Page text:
Gastrointestinal surgery is a treatment for diseases of the parts of the body involved in digestion. This includes the esophagus, stomach, small intestine, large intestine, and rectum. It also includes the liver, gallbladder, and pancreas.
Surgery may be used to remove a cancerous or noncancerous growth or damaged part of the body, such as the intestine. It may also be used to repair a problem like a hernia (a hole or weak spot in the wall of the abdomen). Minor surgical procedures are used to screen and diagnose problems of the digestive system.
Inflammatory bowel disease (IBD) is a term for two conditions (Crohn’s disease and ulcerative colitis) that are characterized by chronic inflammation of the gastrointestinal (GI) tract prolonged inflammation results in damage to the GI tract.
Pediatric Gastroenterology and Nutrition specialists provide comprehensive evaluation, diagnostic procedures, and therapy for infants, children, and adolescents with disorders of the stomach, intestines, colon, liver, and pancreas.
Interventional radiology plays an important role in the multidisciplinary field of palliative care by offering a wide range of minimally invasive procedures to increase the quality of a patient's life and to achieve goals of care.
Pancreatic and biliary conditions typically impact our liver, pancreas, gallbladder and/or the bile ducts. These conditions are often associated with long-term damage to the organ itself or surrounding tissue. Sometimes these problems are genetically predetermined. When in trouble, these organs can cause severe symptoms, but they also can silently cause issues.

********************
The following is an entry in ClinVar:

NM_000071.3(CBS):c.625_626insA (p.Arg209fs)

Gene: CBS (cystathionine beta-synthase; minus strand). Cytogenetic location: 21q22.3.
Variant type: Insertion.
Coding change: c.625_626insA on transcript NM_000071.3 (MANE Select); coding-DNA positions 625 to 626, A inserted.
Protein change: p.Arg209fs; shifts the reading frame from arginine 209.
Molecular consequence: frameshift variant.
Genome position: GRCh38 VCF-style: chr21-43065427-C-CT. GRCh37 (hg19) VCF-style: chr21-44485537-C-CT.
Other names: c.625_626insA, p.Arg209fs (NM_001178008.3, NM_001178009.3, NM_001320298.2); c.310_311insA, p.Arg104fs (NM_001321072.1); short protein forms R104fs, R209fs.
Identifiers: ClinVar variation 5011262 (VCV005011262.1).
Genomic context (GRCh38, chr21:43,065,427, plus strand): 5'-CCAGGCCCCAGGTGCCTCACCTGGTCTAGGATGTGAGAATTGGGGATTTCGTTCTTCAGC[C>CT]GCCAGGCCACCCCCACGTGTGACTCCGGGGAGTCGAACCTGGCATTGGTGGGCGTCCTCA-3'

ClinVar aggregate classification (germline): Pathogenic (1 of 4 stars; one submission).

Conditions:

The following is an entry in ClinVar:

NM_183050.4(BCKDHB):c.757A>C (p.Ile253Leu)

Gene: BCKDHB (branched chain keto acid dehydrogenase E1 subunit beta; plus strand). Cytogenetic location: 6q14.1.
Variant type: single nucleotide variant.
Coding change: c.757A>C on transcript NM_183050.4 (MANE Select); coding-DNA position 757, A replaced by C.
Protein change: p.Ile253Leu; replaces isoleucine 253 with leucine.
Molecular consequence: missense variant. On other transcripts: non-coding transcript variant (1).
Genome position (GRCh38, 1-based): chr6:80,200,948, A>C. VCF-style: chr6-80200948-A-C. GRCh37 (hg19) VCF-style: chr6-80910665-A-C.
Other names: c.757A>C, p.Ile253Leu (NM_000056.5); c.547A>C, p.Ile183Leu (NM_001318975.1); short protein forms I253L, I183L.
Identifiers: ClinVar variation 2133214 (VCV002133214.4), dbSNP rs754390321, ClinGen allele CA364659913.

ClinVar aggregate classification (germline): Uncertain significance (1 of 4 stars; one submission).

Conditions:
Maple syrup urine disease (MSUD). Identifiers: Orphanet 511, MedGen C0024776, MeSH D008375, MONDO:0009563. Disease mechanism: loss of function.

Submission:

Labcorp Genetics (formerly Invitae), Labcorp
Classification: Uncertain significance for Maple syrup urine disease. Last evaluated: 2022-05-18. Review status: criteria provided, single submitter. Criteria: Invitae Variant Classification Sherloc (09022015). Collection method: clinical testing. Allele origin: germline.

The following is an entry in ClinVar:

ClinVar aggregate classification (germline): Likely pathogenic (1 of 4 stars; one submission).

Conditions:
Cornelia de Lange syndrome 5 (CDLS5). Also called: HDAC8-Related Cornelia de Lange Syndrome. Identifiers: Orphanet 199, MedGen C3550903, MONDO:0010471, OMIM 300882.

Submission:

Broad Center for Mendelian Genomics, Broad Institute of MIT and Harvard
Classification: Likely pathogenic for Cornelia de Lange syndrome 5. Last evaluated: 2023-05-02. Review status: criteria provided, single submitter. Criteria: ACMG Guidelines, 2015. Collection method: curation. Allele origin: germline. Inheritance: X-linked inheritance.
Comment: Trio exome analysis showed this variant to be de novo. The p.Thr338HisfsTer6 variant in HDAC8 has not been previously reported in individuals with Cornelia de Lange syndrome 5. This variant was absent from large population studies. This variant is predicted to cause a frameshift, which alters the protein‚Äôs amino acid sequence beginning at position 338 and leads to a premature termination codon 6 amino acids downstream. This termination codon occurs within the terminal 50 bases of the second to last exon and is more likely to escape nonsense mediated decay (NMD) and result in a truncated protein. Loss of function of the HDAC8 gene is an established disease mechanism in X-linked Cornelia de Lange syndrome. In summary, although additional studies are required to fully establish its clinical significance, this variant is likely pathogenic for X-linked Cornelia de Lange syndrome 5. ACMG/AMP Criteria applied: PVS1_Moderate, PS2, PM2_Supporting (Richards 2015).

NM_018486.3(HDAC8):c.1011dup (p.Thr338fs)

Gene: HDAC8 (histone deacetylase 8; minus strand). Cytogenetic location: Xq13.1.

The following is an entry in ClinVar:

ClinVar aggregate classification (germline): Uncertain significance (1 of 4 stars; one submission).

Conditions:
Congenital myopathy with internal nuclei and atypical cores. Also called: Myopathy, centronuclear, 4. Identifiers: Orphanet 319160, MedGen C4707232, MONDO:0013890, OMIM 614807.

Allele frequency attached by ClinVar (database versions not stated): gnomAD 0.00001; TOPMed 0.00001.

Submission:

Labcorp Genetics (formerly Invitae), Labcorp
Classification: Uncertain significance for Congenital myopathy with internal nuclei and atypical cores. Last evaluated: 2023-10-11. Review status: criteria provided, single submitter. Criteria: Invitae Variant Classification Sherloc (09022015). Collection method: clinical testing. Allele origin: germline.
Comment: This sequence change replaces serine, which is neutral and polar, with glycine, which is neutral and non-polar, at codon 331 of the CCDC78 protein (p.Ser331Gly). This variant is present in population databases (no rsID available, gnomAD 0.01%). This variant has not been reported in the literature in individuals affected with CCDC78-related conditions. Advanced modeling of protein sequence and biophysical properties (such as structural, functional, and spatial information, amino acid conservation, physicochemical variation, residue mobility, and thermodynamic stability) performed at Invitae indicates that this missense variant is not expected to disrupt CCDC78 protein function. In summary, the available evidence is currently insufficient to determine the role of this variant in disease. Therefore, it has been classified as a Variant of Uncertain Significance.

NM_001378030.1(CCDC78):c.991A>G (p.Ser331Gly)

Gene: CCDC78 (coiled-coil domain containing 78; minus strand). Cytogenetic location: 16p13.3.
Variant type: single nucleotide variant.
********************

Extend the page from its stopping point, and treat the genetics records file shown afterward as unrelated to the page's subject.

Gastroenterology is the branch of medicine focused on the digestive system and its disorders. Diseases affecting the gastrointestinal tract, which include the organs from mouth into anus, along the alimentary canal, are the focus of this speciality. Physicians practicing in this field are called gastroenterologists.
Bariatric surgery includes a variety of procedures performed on people who have obesity. Weight loss is achieved by reducing the size of the stomach with a gastric band or through removal of a portion of the stomach or by resecting and re-routing the small intestine to a small stomach pouch.
Colorectal cancer is a cancer that starts in the colon or the rectum. These cancers can also be named colon cancer or rectal cancer, depending on where they start. Colon cancer and rectal cancer are often grouped together because they have many features in common.
The Division of Gastroenterology, Hepatology and Endoscopy provides a full range of services for adult and adolescent patients with disorders of the gastrointestinal tract, pancreas, biliary tree and liver.
The esophagus is the muscular tube that carries food, and liquids from your mouth to the stomach. You may not be aware of your esophagus until you swallow something too large, too hot, or too cold. You may also notice it when something is wrong. You may feel pain or have trouble swallowing. The most common problem with the esophagusis GERD (gastro esophageal reflux disease). With GERD, a muscle at the end of your esophagus does not close properly. This allows stomach contents to leak back, or reflux, into the esophagus and irritate it. Over time, GERD can cause damage to the esophagus. Other problems include heartburn, cancer, and esophagitis. Doctors may use various tests to make a diagnosis. These include imaging tests, an upper endoscopy, and a biopsy.